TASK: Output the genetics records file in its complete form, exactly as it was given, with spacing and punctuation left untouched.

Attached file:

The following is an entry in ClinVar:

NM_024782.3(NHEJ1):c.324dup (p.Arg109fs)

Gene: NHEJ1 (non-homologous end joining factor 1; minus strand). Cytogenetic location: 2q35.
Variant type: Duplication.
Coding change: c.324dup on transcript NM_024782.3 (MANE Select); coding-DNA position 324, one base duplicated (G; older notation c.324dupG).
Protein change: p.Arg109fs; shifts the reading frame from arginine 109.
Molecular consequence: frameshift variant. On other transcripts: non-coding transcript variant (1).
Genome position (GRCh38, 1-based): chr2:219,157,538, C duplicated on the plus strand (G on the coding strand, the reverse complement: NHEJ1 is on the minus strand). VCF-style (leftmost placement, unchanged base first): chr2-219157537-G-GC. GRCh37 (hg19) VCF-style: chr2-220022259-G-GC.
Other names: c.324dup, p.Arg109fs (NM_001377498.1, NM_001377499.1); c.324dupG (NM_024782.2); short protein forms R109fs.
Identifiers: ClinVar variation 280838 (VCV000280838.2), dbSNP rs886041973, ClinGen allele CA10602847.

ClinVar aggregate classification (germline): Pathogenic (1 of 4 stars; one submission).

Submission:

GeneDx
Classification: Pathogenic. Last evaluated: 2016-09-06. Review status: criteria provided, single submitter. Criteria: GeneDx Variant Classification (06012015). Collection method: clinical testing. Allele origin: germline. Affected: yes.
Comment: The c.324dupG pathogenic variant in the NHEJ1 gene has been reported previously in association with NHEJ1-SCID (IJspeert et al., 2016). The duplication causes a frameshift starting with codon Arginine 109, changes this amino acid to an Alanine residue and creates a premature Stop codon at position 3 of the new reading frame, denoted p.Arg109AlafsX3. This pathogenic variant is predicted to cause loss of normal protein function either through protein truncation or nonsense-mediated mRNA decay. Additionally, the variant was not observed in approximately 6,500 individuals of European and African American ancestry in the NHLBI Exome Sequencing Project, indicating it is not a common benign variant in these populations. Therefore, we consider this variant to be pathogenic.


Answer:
The following is an entry in ClinVar:

NM_024782.3(NHEJ1):c.324dup (p.Arg109fs)

Gene: NHEJ1 (non-homologous end joining factor 1; minus strand). Cytogenetic location: 2q35.
Variant type: Duplication.
Coding change: c.324dup on transcript NM_024782.3 (MANE Select); coding-DNA position 324, one base duplicated (G; older notation c.324dupG).
Protein change: p.Arg109fs; shifts the reading frame from arginine 109.
Molecular consequence: frameshift variant. On other transcripts: non-coding transcript variant (1).
Genome position (GRCh38, 1-based): chr2:219,157,538, C duplicated on the plus strand (G on the coding strand, the reverse complement: NHEJ1 is on the minus strand). VCF-style (leftmost placement, unchanged base first): chr2-219157537-G-GC. GRCh37 (hg19) VCF-style: chr2-220022259-G-GC.
Other names: c.324dup, p.Arg109fs (NM_001377498.1, NM_001377499.1); c.324dupG (NM_024782.2); short protein forms R109fs.
Identifiers: ClinVar variation 280838 (VCV000280838.2), dbSNP rs886041973, ClinGen allele CA10602847.

ClinVar aggregate classification (germline): Pathogenic (1 of 4 stars; one submission).

Submission:

GeneDx
Classification: Pathogenic. Last evaluated: 2016-09-06. Review status: criteria provided, single submitter. Criteria: GeneDx Variant Classification (06012015). Collection method: clinical testing. Allele origin: germline. Affected: yes.
Comment: The c.324dupG pathogenic variant in the NHEJ1 gene has been reported previously in association with NHEJ1-SCID (IJspeert et al., 2016). The duplication causes a frameshift starting with codon Arginine 109, changes this amino acid to an Alanine residue and creates a premature Stop codon at position 3 of the new reading frame, denoted p.Arg109AlafsX3. This pathogenic variant is predicted to cause loss of normal protein function either through protein truncation or nonsense-mediated mRNA decay. Additionally, the variant was not observed in approximately 6,500 individuals of European and African American ancestry in the NHLBI Exome Sequencing Project, indicating it is not a common benign variant in these populations. Therefore, we consider this variant to be pathogenic.